India’s top court criticizes Narendra Modi’s government for a sluggish vaccination program.


As India’s Covid-19 vaccination drive falters, the country’s Supreme Court has demanded that Prime Minister Narendra Modi’s government explain how it plans to meet its target of inoculating about 900 million adults by the end of the year.

As India struggles with a second wave of the virus that is killing some 3,000 people a day, according to official statistics, Mr. Modi’s administration is already woefully behind in its goal of administering 400 million to 500 million shots by July.

So far, India has administered about 220 million doses, and just 45 million people — about 4 percent of the population — are fully vaccinated with two doses. Vaccinating all adults would require at least another 1.5 billion doses.

The Supreme Court stepped in this week, signing an order on Monday that demanded that the government explain how it would obtain vaccines given stretched global supplies; what purchase orders it has placed; and how officials planned to resolve a messy dispute between states and the central government over vaccine procurement. The fight ensued after Mr. Modi declared in mid-April that states would need to purchase most doses on their own, which the government said would help speed up vaccination efforts but instead sowed confusion.

States have been forced to compete for limited supplies made by two main domestic vaccine manufacturers, the Serum Institute of India, which produces the vaccine developed by Oxford University and AstraZeneca, and Bharat Biotech, which makes a vaccine called Covaxin. Officials in several states have complained that they have been unable to acquire doses directly from suppliers, which insist on dealing with the central government.

The court criticized Mr. Modi’s policy, arguing that the central government would have enjoyed greater bargaining power as a single, wholesale buyer. It also slammed the government for allowing private health facilities to charge people under 45 for vaccinations, calling the policy “arbitrary and irrational.”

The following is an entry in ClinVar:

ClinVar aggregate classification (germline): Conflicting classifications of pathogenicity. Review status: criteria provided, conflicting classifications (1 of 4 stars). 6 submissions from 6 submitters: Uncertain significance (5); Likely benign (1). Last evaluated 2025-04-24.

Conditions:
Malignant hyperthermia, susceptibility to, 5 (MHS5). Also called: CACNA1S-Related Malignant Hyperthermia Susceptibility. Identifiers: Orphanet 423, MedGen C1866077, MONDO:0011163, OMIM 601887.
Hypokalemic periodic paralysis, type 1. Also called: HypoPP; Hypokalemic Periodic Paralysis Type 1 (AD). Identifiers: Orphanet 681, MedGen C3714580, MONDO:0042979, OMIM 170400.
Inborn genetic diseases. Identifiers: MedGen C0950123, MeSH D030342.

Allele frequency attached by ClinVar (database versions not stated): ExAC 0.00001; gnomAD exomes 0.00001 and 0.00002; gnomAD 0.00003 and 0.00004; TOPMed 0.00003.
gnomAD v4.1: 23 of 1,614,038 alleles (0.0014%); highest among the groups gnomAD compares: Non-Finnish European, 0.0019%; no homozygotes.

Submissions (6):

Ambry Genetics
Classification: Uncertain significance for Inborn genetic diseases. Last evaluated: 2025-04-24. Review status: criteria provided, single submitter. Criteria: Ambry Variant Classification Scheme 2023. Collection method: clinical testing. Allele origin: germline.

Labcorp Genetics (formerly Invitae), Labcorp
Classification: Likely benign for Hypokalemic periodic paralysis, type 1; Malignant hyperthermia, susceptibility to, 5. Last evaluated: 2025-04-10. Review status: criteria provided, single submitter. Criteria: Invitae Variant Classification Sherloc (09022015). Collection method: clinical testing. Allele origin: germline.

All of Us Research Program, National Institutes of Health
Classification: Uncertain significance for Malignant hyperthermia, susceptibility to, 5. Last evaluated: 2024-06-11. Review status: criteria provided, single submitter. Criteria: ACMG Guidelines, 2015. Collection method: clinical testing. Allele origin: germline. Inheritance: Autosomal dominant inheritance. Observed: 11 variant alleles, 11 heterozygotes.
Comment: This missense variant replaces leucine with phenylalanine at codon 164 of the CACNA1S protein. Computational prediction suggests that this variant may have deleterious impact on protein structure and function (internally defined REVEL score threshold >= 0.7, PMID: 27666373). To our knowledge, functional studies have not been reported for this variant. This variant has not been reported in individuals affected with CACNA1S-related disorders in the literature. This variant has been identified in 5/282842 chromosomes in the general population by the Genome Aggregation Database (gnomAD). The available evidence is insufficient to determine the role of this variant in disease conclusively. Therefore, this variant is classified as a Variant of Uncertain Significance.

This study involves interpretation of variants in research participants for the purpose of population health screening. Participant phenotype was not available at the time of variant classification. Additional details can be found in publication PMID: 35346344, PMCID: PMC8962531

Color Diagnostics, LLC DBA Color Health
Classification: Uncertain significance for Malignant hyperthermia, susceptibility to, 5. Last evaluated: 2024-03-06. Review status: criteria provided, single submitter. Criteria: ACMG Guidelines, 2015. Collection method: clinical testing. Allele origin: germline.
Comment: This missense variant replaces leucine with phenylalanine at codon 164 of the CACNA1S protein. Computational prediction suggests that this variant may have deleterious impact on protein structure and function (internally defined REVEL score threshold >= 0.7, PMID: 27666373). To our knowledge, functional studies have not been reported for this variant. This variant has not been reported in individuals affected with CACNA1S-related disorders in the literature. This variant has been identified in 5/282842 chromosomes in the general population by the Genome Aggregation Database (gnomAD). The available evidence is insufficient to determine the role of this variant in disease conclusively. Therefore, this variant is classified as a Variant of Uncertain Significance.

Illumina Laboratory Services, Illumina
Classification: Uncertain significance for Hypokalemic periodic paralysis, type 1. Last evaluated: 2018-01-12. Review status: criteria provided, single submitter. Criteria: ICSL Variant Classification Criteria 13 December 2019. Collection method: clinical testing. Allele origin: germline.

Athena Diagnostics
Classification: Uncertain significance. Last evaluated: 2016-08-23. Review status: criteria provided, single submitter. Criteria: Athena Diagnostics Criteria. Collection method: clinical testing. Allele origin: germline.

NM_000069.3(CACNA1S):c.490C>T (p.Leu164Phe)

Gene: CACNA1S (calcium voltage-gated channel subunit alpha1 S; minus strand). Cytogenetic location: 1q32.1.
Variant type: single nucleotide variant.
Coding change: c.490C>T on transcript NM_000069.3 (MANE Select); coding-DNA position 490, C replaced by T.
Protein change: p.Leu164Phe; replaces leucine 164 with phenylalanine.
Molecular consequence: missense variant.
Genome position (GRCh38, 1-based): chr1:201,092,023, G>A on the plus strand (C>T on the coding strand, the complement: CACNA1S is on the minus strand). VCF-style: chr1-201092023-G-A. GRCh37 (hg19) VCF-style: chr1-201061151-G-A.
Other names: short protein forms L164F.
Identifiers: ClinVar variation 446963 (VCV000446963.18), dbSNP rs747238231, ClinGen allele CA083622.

To step up its campaign, Mr. Modi’s government is banking on significant expansions of production by the Serum Institute and Bharat Biotech. While Bharat Biotech’s capacity started out relatively modest, the Serum Institute — a giant in vaccine manufacturing — has fallen short of its ambitions to produce more and faster. Serum’s failures have reverberated beyond India; the company has halted supplies to Covax, a global vaccine facility, derailing vaccination efforts in many poorer countries.

India has been racing to find vaccines from other sources. Russia’s Sputnik V vaccine has begun to be used in some parts of the country, with one supplier expecting at least 36 million doses in the next couple of months. This week, the Indian government signed a deal with a domestic company called Biological E. Limited for 300 million doses of its vaccine, which is undergoing clinical trials and has yet to receive regulatory approval.

India’s daily infections have fallen by more than half from a month ago, when it was recording more than 400,000 cases a day. But experts warn that the official statistics are an undercount, and that as the virus spreads into rural areas with limited health infrastructure, the true extent of its toll is unclear.





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